This is not about Donald Trump or his political views but about our own biases and assumptions and how they can make us deaf, blind and stupid.
A while ago I started trying out an app called Brigade. It’s a community app where people can voice their opinions on topics that matter to them. And we all like to do that in one way or another. Be it in the pub, online, with just our friends or family, commenting on a TV show, … It can take many forms and I too like to have my voice heard.
In Brigade you are presented with statements like:
- Climate change is caused by human activity
- Cuba offering low cost Wi-Fi in public areas will unlock new economic and educational opportunities
- Having an anxiety disorder or depression should not disqualify a presidential candidate
Then you can choose to agree, disagree or take the option ‘unsure’. There is also an optional possibility to add an argument to explain why you take a certain stance.
While scrolling through these statements this one pops up:
I had to look up corporate inversion. It comes down to corporations off shoring parts of their organization to foreign countries in order to avoid taxes.
So what happened? I had a pretty big emotional reaction to the name Donald Trump. And the first thing that came to mind was: what kind of bullshit is he up to now? I was pretty sure that, whatever it was, I would be against it. Then I saw the definition above and something called cognitive dissonance kicked in. Because, you see, I don’t like Donald Trump or anything he stands for. So, I had a very strong emotional urge to disagree with anything he says, even though it makes sense. I literally sat in my couch for at least 2 or 3 minutes, having a mental fight in my head. It went something like this:
- Voice of reason: This actually makes sense!
- Emotional voice: But you just can’t agree with this guy!
- Voice of reason: I know but still, it makes sense. I should click on ‘agree’.
- Emotional voice: You have to be kidding me! Really?
- Voice of reason: Yes. I don’t agree with most of what he says but this time he is right.
- Emotional voice: What will people think of you!?
- Voice of reason: That’s beside the point, isn’t it? This is about the statement, not about him or me.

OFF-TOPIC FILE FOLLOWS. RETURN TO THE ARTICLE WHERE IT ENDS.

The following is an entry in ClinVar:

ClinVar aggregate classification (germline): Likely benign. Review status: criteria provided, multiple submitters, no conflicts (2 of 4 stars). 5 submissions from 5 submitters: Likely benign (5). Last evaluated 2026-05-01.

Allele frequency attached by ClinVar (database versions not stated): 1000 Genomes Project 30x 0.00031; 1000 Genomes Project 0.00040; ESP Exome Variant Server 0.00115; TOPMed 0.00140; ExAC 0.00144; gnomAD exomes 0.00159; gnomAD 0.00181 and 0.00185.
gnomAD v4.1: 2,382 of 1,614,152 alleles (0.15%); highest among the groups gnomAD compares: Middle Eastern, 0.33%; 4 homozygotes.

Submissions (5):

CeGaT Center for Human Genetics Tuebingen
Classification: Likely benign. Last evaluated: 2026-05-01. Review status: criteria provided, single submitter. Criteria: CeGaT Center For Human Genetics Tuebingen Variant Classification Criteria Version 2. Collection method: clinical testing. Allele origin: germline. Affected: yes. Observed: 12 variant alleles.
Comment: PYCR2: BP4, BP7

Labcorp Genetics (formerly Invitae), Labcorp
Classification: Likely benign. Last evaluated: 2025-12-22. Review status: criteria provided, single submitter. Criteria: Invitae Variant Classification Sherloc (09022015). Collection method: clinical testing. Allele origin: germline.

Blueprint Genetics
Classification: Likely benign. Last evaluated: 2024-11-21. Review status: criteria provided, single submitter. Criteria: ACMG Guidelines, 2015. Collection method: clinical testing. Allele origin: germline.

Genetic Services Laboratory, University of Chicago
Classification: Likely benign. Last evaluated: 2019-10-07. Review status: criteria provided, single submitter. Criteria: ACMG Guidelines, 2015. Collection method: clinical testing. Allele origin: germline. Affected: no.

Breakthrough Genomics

- Emotional voice: But it’s Donald Trump!!!!!
- Voice of reason: So this is what cognitive dissonance feels like … interesting
It went on for a while but in the end I did click the ‘I agree’ button. It took almost a full day for the uncomfortable feeling to go away but in the end it did.
This is a phenomenon that we all get confronted with and it is not an easy one to deal with. It permeates our society and sadly enough, it is dominant in politics, the one place where people really should know better. It is destructive when applied to policy making because it gets in the way of taking well balanced and informed decisions.
How often have you seen this in political debates? One party attacking the other, not based on arguments or logic, but just because it’s ‘the other’ who said it. More often than not, there is not even an inkling of understanding why someone makes a certain statement. There are no questions asking for clarification, there is no curiosity, no request to back things up with data. The statement immediately, and subconsciously, goes through the bias of ‘I am against this person or party’ and quickly formed assumptions, straight to interpretation, judgement and a strong effort to shoot it down. Often mixed in with some personal attacks.
This means that we exclude potentially good ideas on the basis that it comes from the wrong mouth. I wonder how political debates would go if everyone in the debate would be anonymized. Imagine something like those shows where there is a mystery guest you can not see him/her and his/her voice is computerized. Now project that image on a political debate where every participant is a mystery guest and they are not allowed to give clues as to who they are. They are only allowed to talk about content. Could be an interesting experiment.
Dealing with cognitive dissonance is not easy and comes with levels of discomfort. It also has to do with the fact that we tie our identity to certain opinions and beliefs or belief structures such as political parties. Having that opinion or belief attacked when we linked it to our identity results in feeling like it’s a personal attack and it triggers strong emotional reactions, virtually making us deaf and blind for the obvious facts that are right in front of us.
It is possible to work through it though once we are aware of this and are willing to face it. This means admitting we are wrong, or even worse, that this person that we dislike so much might be right, at least on this one topic. I believe it’s a crucial step in anyone’s personal development though and it is a tremendous help when we want real solutions to complex, challenging situations like poverty, income inequality, cultural tension, climate change, …
Where do you see it pop up in your life?
Here’s me, hoping that we all become better at dealing with our biases so that together we can create a society that works for everyone.